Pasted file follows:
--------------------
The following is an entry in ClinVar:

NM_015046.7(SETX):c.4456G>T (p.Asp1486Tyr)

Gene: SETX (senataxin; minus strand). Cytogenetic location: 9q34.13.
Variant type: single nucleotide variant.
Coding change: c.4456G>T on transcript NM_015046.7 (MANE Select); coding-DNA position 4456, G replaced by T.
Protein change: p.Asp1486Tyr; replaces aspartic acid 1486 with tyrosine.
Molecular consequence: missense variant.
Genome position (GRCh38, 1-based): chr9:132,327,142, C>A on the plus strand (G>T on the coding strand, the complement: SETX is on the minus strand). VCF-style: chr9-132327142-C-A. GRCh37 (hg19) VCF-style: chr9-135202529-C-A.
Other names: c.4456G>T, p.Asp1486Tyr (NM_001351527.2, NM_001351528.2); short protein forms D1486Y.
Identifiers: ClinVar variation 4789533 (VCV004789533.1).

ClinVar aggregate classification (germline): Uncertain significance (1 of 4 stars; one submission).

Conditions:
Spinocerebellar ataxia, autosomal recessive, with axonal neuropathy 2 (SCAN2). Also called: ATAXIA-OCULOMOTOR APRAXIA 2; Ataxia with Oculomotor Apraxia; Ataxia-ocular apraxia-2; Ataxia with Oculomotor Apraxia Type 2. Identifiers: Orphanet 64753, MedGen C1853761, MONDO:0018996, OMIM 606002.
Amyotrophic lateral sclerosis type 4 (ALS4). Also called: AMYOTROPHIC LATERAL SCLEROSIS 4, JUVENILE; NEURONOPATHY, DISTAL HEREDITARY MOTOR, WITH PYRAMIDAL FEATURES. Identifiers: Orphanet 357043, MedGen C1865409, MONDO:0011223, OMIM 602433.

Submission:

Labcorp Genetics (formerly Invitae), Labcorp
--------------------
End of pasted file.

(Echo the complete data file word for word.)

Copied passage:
The following is an entry in ClinVar:

NM_015046.7(SETX):c.4456G>T (p.Asp1486Tyr)

Gene: SETX (senataxin; minus strand). Cytogenetic location: 9q34.13.
Variant type: single nucleotide variant.
Coding change: c.4456G>T on transcript NM_015046.7 (MANE Select); coding-DNA position 4456, G replaced by T.
Protein change: p.Asp1486Tyr; replaces aspartic acid 1486 with tyrosine.
Molecular consequence: missense variant.
Genome position (GRCh38, 1-based): chr9:132,327,142, C>A on the plus strand (G>T on the coding strand, the complement: SETX is on the minus strand). VCF-style: chr9-132327142-C-A. GRCh37 (hg19) VCF-style: chr9-135202529-C-A.
Other names: c.4456G>T, p.Asp1486Tyr (NM_001351527.2, NM_001351528.2); short protein forms D1486Y.
Identifiers: ClinVar variation 4789533 (VCV004789533.1).

ClinVar aggregate classification (germline): Uncertain significance (1 of 4 stars; one submission).

Conditions:
Spinocerebellar ataxia, autosomal recessive, with axonal neuropathy 2 (SCAN2). Also called: ATAXIA-OCULOMOTOR APRAXIA 2; Ataxia with Oculomotor Apraxia; Ataxia-ocular apraxia-2; Ataxia with Oculomotor Apraxia Type 2. Identifiers: Orphanet 64753, MedGen C1853761, MONDO:0018996, OMIM 606002.
Amyotrophic lateral sclerosis type 4 (ALS4). Also called: AMYOTROPHIC LATERAL SCLEROSIS 4, JUVENILE; NEURONOPATHY, DISTAL HEREDITARY MOTOR, WITH PYRAMIDAL FEATURES. Identifiers: Orphanet 357043, MedGen C1865409, MONDO:0011223, OMIM 602433.

Submission:

Labcorp Genetics (formerly Invitae), Labcorp